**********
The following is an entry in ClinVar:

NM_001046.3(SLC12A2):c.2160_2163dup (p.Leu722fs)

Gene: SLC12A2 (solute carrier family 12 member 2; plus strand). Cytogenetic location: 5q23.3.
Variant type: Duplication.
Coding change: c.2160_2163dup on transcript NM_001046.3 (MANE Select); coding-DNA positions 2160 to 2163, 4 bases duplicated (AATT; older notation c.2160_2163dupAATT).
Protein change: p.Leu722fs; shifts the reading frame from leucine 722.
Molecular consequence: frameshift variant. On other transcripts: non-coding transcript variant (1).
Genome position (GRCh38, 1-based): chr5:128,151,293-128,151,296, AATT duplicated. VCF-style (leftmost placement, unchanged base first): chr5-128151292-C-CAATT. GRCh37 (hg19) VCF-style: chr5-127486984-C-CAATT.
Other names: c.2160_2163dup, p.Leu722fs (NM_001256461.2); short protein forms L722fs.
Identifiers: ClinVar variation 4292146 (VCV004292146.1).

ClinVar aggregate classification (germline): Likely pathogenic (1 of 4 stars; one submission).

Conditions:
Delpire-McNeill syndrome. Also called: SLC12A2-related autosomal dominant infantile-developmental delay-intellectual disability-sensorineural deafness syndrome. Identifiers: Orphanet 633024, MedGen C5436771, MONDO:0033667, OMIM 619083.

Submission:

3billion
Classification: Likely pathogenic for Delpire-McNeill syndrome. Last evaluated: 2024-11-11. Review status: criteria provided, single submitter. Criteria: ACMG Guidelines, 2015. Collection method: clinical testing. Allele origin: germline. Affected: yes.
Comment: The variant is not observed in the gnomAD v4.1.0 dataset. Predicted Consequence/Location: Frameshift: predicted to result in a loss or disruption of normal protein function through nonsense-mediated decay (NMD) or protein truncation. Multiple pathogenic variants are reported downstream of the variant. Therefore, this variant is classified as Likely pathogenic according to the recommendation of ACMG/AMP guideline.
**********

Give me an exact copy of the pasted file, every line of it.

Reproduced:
The following is an entry in ClinVar:

NM_001046.3(SLC12A2):c.2160_2163dup (p.Leu722fs)

Gene: SLC12A2 (solute carrier family 12 member 2; plus strand). Cytogenetic location: 5q23.3.
Variant type: Duplication.
Coding change: c.2160_2163dup on transcript NM_001046.3 (MANE Select); coding-DNA positions 2160 to 2163, 4 bases duplicated (AATT; older notation c.2160_2163dupAATT).
Protein change: p.Leu722fs; shifts the reading frame from leucine 722.
Molecular consequence: frameshift variant. On other transcripts: non-coding transcript variant (1).
Genome position (GRCh38, 1-based): chr5:128,151,293-128,151,296, AATT duplicated. VCF-style (leftmost placement, unchanged base first): chr5-128151292-C-CAATT. GRCh37 (hg19) VCF-style: chr5-127486984-C-CAATT.
Other names: c.2160_2163dup, p.Leu722fs (NM_001256461.2); short protein forms L722fs.
Identifiers: ClinVar variation 4292146 (VCV004292146.1).

ClinVar aggregate classification (germline): Likely pathogenic (1 of 4 stars; one submission).

Conditions:
Delpire-McNeill syndrome. Also called: SLC12A2-related autosomal dominant infantile-developmental delay-intellectual disability-sensorineural deafness syndrome. Identifiers: Orphanet 633024, MedGen C5436771, MONDO:0033667, OMIM 619083.

Submission:

3billion
Classification: Likely pathogenic for Delpire-McNeill syndrome. Last evaluated: 2024-11-11. Review status: criteria provided, single submitter. Criteria: ACMG Guidelines, 2015. Collection method: clinical testing. Allele origin: germline. Affected: yes.
Comment: The variant is not observed in the gnomAD v4.1.0 dataset. Predicted Consequence/Location: Frameshift: predicted to result in a loss or disruption of normal protein function through nonsense-mediated decay (NMD) or protein truncation. Multiple pathogenic variants are reported downstream of the variant. Therefore, this variant is classified as Likely pathogenic according to the recommendation of ACMG/AMP guideline.